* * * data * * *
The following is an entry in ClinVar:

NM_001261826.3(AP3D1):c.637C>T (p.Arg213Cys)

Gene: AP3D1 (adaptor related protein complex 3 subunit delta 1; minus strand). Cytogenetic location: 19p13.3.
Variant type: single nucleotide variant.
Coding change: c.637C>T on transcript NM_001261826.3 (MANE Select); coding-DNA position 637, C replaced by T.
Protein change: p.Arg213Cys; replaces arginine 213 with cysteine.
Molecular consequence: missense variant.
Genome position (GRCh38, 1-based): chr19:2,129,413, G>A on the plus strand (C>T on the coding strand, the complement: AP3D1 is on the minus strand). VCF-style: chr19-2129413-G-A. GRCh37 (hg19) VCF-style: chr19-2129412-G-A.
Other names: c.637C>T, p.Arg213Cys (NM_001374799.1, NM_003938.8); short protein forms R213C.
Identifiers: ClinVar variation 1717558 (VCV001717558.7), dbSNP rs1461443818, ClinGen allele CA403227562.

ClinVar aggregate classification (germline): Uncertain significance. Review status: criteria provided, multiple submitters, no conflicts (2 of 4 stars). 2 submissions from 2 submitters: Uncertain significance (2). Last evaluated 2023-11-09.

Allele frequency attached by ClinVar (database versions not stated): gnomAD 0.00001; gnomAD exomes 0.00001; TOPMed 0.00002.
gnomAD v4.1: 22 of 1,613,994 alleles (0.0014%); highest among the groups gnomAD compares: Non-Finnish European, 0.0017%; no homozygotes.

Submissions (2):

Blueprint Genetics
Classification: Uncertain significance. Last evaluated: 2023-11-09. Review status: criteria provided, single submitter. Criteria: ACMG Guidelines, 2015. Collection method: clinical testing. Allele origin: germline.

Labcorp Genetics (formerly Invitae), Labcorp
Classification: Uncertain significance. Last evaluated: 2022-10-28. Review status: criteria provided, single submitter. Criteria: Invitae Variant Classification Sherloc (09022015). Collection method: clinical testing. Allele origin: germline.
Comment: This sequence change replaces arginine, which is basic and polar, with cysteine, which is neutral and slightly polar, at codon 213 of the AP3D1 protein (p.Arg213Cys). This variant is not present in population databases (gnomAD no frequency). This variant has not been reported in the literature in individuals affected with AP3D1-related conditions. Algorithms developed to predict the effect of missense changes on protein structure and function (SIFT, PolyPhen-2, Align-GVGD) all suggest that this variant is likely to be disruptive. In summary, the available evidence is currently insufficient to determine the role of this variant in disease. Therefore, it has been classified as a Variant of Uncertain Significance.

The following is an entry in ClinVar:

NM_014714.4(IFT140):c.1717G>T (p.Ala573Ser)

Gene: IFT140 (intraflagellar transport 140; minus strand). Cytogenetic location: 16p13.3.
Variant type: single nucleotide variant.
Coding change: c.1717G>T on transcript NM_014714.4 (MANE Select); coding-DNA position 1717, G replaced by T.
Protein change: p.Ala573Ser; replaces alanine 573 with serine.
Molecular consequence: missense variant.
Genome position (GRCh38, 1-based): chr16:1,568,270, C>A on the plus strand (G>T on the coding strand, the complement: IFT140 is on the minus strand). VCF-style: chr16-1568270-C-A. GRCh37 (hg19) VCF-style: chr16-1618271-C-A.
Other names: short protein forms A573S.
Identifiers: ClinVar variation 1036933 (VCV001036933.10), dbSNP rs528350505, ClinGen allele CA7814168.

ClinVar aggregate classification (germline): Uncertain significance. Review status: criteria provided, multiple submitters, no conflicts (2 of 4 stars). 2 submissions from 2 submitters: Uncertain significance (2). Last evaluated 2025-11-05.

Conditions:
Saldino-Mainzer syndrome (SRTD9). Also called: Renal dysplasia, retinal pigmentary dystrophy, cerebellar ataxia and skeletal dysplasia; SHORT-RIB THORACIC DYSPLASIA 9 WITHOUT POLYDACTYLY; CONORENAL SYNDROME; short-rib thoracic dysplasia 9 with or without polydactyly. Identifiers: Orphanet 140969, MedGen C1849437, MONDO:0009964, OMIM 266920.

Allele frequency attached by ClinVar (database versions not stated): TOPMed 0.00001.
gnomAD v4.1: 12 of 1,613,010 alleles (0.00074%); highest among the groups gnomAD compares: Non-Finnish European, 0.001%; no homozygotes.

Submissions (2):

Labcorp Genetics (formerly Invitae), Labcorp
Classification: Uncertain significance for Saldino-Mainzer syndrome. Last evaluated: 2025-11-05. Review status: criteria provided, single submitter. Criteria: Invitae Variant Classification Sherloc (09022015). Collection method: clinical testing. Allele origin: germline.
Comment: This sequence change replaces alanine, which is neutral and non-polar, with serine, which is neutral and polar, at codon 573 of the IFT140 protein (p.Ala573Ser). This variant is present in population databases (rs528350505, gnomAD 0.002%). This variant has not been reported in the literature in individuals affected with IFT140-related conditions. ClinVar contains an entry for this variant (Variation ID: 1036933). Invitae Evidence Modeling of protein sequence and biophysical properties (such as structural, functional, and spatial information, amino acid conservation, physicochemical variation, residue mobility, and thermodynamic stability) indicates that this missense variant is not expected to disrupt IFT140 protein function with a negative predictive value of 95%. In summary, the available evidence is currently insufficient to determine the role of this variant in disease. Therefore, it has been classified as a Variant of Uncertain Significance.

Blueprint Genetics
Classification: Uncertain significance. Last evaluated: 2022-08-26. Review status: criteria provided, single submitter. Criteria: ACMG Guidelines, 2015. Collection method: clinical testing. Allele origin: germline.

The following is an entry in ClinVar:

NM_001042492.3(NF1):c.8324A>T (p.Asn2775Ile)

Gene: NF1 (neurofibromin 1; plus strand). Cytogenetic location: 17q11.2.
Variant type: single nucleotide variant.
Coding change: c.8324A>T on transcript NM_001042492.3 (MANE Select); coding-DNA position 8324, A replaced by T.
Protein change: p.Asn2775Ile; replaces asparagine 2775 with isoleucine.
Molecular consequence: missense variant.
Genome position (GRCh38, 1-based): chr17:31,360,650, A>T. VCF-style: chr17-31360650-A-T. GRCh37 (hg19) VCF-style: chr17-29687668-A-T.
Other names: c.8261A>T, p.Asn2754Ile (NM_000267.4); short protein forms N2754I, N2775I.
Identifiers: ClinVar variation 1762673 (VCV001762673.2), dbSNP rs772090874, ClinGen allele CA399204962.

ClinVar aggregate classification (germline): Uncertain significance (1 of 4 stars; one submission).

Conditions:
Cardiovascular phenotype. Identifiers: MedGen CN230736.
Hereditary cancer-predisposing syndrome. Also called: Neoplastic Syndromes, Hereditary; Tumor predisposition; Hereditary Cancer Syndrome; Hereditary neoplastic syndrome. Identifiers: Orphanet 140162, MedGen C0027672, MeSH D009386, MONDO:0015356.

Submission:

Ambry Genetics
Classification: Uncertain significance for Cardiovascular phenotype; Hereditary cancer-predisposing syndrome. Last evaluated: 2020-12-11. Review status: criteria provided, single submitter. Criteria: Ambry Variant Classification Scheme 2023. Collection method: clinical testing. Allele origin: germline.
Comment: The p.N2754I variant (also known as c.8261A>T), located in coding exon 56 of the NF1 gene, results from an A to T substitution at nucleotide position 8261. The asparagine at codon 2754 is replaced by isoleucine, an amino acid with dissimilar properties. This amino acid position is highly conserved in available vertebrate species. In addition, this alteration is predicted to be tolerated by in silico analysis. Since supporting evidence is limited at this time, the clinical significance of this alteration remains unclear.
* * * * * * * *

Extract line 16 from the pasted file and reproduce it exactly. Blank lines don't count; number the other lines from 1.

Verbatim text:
Classification: Uncertain significance. Last evaluated: 2023-11-09. Review status: criteria provided, single submitter. Criteria: ACMG Guidelines, 2015. Collection method: clinical testing. Allele origin: germline.